“If these averages mislead or give mistaken ideas of batting ability they forfeit their only excuse in being?”
This issue was not solely unique to Lane’s inquisitiveness. John Heydler, secretary and future president of the National League, added, “that the system of giving as much credit to singles as to home runs is inaccurate to that extent. But it has never seemed practicable to use any other system. How, for instance, are you going to give the comparative values of home runs and singles?”
Lane wasn’t satisfied with Heydler’s admission that even though the system was broken, it couldn’t be fixed. To prove Heydler wrong, the question Lane would attempt to answer was simple: “What constitutes the value of a hit?” “A hit,” Lane says, “is valuable in so far as it results in a score. The entire aim of a baseball team at bat is to score runs. Hits, stolen bases, taking advantage of errors — in short, all the departments of play — are but details in the process of scoring runs.”
Lane continues to outline what appears to be a very early version of weighted on-base average (wOBA). Before he concludes his argument, he makes another discovery that took the rest of us about 80 years to figure out. Lane compares Jake Daubert — who hit for a high batting average — and Gavvy Cravath, who Lane claims is a much better player, even with his sub-.300 batting average.
To make this comparison, Lane looks at the league average figures for singles, doubles, triples and home runs (77.44%, 14.80%, 5.51%, and 2.24%, respectively) and compares those numbers to each player’s numbers. Daubert’s hit breakdown was as follows: 79.47% singles, 13.90% doubles, 5.29% triples and 1.33% home runs. “In other words,” explains Lane, “Jake made more singles and fewer extra base hits than the general average right down the line. Jake had a lot of coins in his pockets, but many of them were nickels and dimes.” Cravath, on the other hand, had the following breakdown: 59.38% singles, 20.80% doubles, 4.69% triples and 16.12% home runs. Lane breaks down the numbers further, assigning the proper (his idea of the correct) values to each hit, thus creating a weighted batting average. Comparing a player’s weighted figures to the league averages seems quite a bit similar to what we know as wRC+ today, wouldn’t you say?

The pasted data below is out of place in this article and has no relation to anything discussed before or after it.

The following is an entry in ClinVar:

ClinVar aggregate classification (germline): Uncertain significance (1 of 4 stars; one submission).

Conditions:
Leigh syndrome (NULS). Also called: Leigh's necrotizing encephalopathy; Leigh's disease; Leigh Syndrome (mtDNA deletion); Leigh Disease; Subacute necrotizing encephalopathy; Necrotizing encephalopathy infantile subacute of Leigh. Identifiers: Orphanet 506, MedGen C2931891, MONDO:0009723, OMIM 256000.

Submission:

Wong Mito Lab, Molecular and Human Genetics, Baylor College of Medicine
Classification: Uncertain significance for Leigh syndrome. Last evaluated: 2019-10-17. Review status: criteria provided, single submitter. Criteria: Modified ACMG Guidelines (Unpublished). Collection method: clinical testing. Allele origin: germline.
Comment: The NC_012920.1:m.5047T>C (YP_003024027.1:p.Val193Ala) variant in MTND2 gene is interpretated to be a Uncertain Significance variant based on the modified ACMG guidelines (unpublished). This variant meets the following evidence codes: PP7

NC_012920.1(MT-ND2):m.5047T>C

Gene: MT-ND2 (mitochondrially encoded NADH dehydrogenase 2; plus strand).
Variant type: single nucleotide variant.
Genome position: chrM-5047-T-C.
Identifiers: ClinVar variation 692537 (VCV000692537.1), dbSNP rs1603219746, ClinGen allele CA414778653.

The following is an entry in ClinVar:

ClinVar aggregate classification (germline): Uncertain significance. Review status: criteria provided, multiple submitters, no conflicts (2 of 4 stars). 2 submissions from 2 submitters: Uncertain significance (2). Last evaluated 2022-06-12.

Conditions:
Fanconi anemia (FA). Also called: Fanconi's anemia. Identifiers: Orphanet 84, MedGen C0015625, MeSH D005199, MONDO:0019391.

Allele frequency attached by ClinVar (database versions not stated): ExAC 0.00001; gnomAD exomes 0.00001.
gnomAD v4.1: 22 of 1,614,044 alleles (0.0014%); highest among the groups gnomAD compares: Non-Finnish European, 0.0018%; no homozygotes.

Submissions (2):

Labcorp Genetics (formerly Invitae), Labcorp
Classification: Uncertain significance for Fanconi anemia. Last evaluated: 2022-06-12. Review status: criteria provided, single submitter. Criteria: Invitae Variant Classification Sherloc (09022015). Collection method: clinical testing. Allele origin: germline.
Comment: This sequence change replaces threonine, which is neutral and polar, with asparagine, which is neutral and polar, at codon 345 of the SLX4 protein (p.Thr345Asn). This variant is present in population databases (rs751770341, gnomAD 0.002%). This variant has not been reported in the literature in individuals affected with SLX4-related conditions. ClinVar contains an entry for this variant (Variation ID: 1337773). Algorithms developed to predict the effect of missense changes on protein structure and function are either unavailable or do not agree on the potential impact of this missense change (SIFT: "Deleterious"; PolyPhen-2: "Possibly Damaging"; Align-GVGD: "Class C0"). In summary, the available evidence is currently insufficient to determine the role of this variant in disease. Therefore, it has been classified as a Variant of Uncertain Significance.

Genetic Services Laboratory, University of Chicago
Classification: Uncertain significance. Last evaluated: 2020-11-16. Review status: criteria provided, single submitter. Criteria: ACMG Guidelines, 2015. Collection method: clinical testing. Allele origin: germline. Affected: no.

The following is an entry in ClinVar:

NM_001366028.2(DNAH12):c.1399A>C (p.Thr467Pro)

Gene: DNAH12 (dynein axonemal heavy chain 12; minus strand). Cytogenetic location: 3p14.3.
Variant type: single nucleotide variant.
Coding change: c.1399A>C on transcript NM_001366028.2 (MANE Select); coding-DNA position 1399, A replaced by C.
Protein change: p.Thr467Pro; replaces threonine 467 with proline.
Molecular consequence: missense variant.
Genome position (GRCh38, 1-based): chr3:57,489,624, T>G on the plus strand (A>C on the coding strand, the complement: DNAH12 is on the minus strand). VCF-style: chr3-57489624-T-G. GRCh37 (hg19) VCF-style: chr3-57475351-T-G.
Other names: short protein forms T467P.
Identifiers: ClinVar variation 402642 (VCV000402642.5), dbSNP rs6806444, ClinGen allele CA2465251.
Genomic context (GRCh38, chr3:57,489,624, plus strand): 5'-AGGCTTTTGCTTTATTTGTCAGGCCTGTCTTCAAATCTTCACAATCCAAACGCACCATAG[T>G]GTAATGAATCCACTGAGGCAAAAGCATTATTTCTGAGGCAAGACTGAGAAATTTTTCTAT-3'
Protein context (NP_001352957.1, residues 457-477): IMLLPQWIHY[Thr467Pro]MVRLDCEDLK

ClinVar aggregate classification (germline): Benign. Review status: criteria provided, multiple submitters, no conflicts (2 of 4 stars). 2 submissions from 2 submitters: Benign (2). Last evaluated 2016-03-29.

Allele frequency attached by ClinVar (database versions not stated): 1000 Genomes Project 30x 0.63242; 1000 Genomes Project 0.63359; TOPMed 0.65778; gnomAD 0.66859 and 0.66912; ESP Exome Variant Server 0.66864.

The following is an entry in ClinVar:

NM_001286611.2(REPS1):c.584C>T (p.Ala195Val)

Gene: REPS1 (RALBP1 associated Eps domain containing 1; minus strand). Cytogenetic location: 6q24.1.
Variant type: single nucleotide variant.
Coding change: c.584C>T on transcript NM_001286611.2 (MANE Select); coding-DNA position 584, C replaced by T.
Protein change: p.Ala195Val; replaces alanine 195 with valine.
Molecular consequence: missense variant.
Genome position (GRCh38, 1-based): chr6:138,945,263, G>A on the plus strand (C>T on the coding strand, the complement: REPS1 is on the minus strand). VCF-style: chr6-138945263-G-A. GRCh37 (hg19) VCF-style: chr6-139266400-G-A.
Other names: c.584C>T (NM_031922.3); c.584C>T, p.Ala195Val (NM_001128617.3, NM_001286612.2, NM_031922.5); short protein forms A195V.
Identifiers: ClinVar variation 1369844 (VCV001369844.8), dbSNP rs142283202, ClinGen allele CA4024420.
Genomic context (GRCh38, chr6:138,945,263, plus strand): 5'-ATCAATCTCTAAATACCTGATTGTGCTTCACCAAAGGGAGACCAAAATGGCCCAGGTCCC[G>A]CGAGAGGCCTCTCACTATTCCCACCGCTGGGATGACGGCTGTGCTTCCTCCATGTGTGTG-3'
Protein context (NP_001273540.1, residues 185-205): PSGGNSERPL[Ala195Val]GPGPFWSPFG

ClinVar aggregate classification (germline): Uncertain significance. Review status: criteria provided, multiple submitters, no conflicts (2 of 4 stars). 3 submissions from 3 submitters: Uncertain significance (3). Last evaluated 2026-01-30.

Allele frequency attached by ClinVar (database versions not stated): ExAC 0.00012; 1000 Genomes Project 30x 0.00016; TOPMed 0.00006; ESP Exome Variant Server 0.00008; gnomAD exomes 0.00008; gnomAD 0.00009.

Clearly the baseball universe did not end up adopting these types of analyses back then. Even today, most fans are just beginning to realize just how one-dimensional batting average is. MLB Network’s aforementioned special on statistics called OPS the gateway drug, and noted that fans are beginning to realize that OBP and SLG are better metrics than AVG. While the more advanced figures like wOBA and wRC+ are still relatively unknown to the baseball masses, even they seem to be slowly seeping into the wider baseball zeitgeist.
“Let it be hoped that 1916, the dawn of a new day in baseball affairs, will witness as well the dawn of a new day in the outworn method of keeping batting averages. The time has passed when the public will any longer swallow the palpable falsehood that a home run is no better than a scratch single. It knows better, instinctively feels better, and should be told the truth by a presentation of the season’s statistics founded upon a sane, workmanlike basis.”
If only Lane could’ve seen just how far his theories have come.